These electrodes carry the electricity that heats electric arc furnaces, the vast majority steel furnaces. They are made from petroleum coke after it is mixed with petroleum pitch, extruded and shaped, then baked to sinter it, and then graphitized by heating it above the temperature (3000°C) that converts carbon to graphite. They can vary in size up to 11 ft. long and 30 in. in diameter. An increasing proportion of global steel is made using electric arc furnaces, and the electric arc furnace itself is getting more efficient and making more steel per tonne of electrode. An estimate based on USGS data indicates that graphite electrode consumption was 197,000 tonnes in 2005.[2]

Powder and scrap

The powder is made by heating powdered petroleum coke above the temperature of graphitization, sometimes with minor modifications. The graphite scrap comes from pieces of unusable electrode material (in the manufacturing stage or after use) and lathe turnings, usually after crushing and sizing. Most synthetic graphite powder goes to carbon raising in steel (competing with natural graphite), with some used in batteries and brake linings. According to the USGS, US synthetic graphite powder and scrap production was 95,000 tonnes in 2001 (latest data).[2]

Neutron moderator

Special grades of synthetic graphite also find use as a matrix and neutron moderator within nuclear reactors. Its low neutron cross-section also recommends it for use in proposed fusion reactors. Care must be taken that reactor-grade graphite is free of neutron absorbing materials such as boron, widely used as the seed electrode in commercial graphite deposition systems—this caused the failure of the Germans' World War II graphite-based nuclear reactors. Since they could not isolate the difficulty they were forced to use far more expensive heavy water moderators. Graphite used for nuclear reactors is often referred to as nuclear graphite.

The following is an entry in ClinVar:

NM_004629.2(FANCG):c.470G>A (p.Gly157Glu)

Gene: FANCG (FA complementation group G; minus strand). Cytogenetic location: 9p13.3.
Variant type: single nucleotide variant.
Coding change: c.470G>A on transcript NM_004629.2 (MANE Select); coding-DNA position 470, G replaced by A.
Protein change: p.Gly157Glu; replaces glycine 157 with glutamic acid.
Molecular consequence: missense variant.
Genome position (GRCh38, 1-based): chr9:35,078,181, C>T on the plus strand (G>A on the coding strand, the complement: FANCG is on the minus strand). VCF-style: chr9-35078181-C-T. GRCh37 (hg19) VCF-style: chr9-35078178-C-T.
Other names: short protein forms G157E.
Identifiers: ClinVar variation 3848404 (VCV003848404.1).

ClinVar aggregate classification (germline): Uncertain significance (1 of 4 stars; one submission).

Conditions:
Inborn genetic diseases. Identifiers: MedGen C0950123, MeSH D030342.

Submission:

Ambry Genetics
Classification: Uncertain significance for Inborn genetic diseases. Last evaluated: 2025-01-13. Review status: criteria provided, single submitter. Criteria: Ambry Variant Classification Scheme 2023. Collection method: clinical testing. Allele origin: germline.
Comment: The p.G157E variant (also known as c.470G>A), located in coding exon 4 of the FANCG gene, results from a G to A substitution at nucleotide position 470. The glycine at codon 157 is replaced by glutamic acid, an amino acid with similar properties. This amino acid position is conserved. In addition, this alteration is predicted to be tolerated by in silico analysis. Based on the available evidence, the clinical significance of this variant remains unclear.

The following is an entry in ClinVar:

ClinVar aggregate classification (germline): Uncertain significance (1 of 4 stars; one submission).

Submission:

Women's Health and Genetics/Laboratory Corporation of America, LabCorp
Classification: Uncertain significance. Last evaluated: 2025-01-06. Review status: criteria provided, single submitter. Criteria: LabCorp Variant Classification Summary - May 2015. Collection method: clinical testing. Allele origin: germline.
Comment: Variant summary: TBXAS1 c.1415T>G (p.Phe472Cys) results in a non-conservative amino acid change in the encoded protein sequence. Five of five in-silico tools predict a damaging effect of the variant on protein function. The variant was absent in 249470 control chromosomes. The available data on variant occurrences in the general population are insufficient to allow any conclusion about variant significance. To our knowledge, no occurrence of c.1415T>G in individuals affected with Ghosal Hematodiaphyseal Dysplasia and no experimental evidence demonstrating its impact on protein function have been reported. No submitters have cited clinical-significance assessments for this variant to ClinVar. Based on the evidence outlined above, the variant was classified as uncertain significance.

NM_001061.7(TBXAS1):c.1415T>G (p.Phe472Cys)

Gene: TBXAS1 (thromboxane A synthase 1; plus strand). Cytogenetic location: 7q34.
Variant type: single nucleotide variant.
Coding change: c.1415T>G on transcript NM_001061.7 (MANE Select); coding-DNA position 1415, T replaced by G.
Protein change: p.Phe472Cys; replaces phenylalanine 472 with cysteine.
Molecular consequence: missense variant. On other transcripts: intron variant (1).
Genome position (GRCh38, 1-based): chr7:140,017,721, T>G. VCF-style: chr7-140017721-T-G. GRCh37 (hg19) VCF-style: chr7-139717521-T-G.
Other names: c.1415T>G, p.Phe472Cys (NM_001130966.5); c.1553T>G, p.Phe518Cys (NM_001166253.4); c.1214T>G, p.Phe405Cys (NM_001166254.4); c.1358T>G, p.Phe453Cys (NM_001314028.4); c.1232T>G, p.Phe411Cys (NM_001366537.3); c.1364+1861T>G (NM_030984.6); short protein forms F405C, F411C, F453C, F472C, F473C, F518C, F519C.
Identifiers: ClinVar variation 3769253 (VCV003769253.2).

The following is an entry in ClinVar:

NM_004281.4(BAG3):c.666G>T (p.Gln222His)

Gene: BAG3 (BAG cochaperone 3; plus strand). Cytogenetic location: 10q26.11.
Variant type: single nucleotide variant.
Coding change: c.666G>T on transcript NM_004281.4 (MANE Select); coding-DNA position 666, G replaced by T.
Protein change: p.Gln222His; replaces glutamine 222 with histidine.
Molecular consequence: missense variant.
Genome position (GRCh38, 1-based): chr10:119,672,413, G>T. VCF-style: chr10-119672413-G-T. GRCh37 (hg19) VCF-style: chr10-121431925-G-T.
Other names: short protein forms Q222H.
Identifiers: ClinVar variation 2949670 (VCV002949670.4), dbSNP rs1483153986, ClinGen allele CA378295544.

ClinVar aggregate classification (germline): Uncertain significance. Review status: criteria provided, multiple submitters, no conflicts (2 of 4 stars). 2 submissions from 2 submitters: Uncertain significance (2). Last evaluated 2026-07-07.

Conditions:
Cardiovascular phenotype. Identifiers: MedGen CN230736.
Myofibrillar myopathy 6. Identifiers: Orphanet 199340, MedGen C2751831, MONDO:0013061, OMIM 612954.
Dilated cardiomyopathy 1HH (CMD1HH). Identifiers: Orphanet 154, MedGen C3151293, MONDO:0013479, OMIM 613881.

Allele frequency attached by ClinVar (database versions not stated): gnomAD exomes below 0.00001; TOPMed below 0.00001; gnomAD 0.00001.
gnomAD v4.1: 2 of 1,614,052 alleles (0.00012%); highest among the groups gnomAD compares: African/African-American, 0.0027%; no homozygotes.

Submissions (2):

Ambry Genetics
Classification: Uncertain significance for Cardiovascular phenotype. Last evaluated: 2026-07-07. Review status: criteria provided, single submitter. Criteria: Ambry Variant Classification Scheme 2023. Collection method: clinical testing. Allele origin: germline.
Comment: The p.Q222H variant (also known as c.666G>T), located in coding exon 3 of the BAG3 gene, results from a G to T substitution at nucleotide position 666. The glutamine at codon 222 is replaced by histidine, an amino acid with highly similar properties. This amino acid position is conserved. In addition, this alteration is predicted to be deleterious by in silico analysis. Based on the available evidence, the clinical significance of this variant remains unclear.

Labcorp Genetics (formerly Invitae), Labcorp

Other uses

Graphite (carbon) fiber and carbon nanotubes are also used in carbon fiber reinforced plastics, and in heat-resistant composites such as reinforced carbon-carbon (RCC). Products made from carbon fiber graphite composites include fishing rods, golf clubs, bicycle frames, and pool sticks and have been successfully employed in reinforced concrete. The mechanical properties of carbon fiber graphite-reinforced plastic composites and grey cast iron are strongly influenced by the role of graphite in these materials. In this context, the term "(100%) graphite" is often loosely used to refer to a pure mixture of carbon reinforcement and resin, while the term "composite" is used for composite materials with additional ingredients.[17]

Graphite has been used in at least three radar absorbent materials. It was mixed with rubber in Sumpf and Schornsteinfeger, which were used on U-boat snorkels to reduce their radar cross section. It was also used in tiles on early F-117 Nighthawks. Modern smokeless powder is coated in graphite to prevent the buildup of static charge.

Graphite mining, beneficiation, and milling